Tacoma police kill man who was allegedly trying to set fire to detention center
Jul 14, 2019, 9:55 PM
(KIRO 7 image)
An armed man was killed, stopped by police while allegedly trying to burn down Tacoma’s Northwest Detention Center.
The violence forced people to cancel a planned immigrants’ rights rally ahead of expected roundups of illegal immigrants across the country.
The man who was killed has been identified as 69-year-old Willem Van Spronsen, of Vashon Island.
Law enforcement also went to a home on Vashon Island they believe Spronsen was connected with, and they spent hours going in and out of it. People nearby say they also noticed the big police presence.
Records show Van Spronsen has or had ties to the home.
One neighbor said, “We just saw sheriff’s vehicle after sheriff’s vehicle.”
Another person said, “A whole cavalcade of vehicles, so it was alarming to see this much activity.”
Tacoma police took great pains to say that Van Spronsen is not affiliated with the activists who were planning to protest on Sunday.
But the protesters weren’t as quick to disown him, saying his death here is more evidence that this facility should be shut down.
Even now, more than 12 hours later, local and federal agents were still at the Northwest Detention Center. They say they have been there since just after 4 a.m. Saturday, when an employee called 911 to report a man armed with a rifle was outside.
“He was throwing incendiary devices at the detention center, trying to get it to start a fire,” said Tacoma police Officer Loretta Cool.
She says when the building wouldn’t catch fire, the man crossed the street and started throwing the devices on parked cars.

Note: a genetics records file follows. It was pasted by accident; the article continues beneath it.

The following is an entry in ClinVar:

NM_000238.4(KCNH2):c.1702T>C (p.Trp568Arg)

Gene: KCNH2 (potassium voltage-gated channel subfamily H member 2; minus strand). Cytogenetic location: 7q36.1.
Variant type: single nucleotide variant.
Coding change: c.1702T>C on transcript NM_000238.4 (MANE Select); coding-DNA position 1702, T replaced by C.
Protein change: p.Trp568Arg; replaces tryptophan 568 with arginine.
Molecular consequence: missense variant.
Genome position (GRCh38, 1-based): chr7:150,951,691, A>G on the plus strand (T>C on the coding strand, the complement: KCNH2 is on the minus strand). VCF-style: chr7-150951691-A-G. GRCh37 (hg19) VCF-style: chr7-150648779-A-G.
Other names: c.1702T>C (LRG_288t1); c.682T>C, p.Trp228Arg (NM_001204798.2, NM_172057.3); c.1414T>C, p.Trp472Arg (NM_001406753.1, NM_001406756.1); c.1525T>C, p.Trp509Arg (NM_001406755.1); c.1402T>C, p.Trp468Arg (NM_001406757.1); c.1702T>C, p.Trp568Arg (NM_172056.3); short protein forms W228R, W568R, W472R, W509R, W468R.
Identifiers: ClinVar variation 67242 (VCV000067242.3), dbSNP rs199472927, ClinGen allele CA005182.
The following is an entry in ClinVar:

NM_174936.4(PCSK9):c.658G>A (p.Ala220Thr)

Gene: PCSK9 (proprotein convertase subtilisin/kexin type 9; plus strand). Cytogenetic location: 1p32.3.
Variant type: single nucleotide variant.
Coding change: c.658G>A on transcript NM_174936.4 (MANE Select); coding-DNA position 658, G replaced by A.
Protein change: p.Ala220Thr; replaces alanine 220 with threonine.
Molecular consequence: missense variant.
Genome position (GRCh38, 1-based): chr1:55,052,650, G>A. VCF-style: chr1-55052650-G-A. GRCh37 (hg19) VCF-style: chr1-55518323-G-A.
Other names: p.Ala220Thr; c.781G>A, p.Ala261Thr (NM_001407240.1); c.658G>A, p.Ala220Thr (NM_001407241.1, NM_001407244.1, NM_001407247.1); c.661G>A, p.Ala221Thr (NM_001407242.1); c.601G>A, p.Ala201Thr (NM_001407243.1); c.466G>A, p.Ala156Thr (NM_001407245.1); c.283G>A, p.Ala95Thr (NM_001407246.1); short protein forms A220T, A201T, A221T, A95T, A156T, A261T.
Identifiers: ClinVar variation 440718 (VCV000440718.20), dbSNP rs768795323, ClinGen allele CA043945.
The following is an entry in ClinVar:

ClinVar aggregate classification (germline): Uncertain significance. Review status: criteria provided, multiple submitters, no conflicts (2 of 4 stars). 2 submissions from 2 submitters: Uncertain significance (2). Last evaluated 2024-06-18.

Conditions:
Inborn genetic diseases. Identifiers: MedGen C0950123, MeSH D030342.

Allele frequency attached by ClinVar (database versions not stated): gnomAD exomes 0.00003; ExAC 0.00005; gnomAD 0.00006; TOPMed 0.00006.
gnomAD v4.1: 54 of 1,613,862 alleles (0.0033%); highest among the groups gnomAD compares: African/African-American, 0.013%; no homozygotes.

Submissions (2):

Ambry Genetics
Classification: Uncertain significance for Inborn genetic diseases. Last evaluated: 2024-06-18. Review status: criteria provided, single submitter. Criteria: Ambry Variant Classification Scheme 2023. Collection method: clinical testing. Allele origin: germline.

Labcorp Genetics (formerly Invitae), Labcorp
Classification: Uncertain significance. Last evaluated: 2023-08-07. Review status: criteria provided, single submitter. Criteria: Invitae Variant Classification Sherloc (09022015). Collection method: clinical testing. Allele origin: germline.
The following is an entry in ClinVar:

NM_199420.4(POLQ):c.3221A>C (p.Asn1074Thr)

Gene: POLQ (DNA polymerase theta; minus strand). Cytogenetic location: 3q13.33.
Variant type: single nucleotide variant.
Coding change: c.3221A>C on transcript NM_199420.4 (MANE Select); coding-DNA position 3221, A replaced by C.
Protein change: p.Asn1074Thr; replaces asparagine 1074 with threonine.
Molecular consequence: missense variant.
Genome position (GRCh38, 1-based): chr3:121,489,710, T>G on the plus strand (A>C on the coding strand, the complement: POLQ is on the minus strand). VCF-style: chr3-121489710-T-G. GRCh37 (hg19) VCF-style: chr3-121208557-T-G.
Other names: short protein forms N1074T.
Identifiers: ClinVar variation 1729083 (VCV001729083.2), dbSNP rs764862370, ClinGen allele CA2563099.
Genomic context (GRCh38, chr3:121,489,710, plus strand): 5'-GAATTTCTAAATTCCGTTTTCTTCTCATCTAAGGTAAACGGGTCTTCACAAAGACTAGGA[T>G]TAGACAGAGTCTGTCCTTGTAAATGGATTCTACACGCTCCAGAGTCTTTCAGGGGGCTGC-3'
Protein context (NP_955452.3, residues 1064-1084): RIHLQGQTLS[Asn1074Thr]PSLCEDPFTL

“One of the cars caught on fire and was fully engulfed in flames when officers arrived,” Cool said.
At some point, four officers opened fire on the man. But they lost sight of him.
“So the officers retreated, took up cover and when they saw him, not only did he have the rifle, he had a satchel, um, and then he had some road flares on him,” said Cool. “So the officers weren’t sure what he had in the satchel.”
When they finally approached, he was dead.
Van Spronsen has a lengthy criminal history, much of it involving direct run-ins with police. A 2011 letter to the editor of the Vashon-Maury Island Beachcomber might provide some insight.
“Are we really willing to submit to laws regulating every little detail of our existence on this planet? It would behoove us to take note and learn the skills … to cope with the radically different world bearing down upon us. Regardless of silly laws and regulations.” It was signed “Willem Van Spronsen.”
Members of the immigrants rights group planning a rally here said they did not know what happened here overnight. But their sympathies lie with Van Spronsen, not police. After all, they are fighting to have this detention center shut down.
Activist Maru Mora Villalpando, who herself faces deportation as an undocumented immigrant, was asked if she agrees with someone setting the center on fire.
“I don’t know,” she said. “I don’t know. I will have to look beyond what that person, the police says they were trying to do.”
The four officers have been placed on paid leave, as is standard. All that is known at the moment is that they are male, They range in age from 24 to 45 years old and they have a combined 25-plus years of experience with the Tacoma Police Department.
The GEO Group, which runs the Northwest Detention Center Sent KIRO 7 a statement, and it reads in part:
Violence of any kind against our employees and property will not be tolerated. We are thankful for the quick and brave action by the Tacoma Police Department, which prevented innocent lives from being endangered.
Gov. Jay Inslee also issued a statement about the shooting:
Along with many Americans, I object with every fiber of my being to Donald Trump’s inhumane treatment of immigrants in America. But if today’s attack was motivated by opposition to the federal government’s actions, it was totally unacceptable. Violence is not acceptable. Our democracy is strong and we are a resilient people. But it is, again, unacceptable to turn to violence. Hate crimes are on the rise, as is divisive and incendiary rhetoric. We must be better than that and find non-violent ways of pursuing the better world we want, as many groups are doing.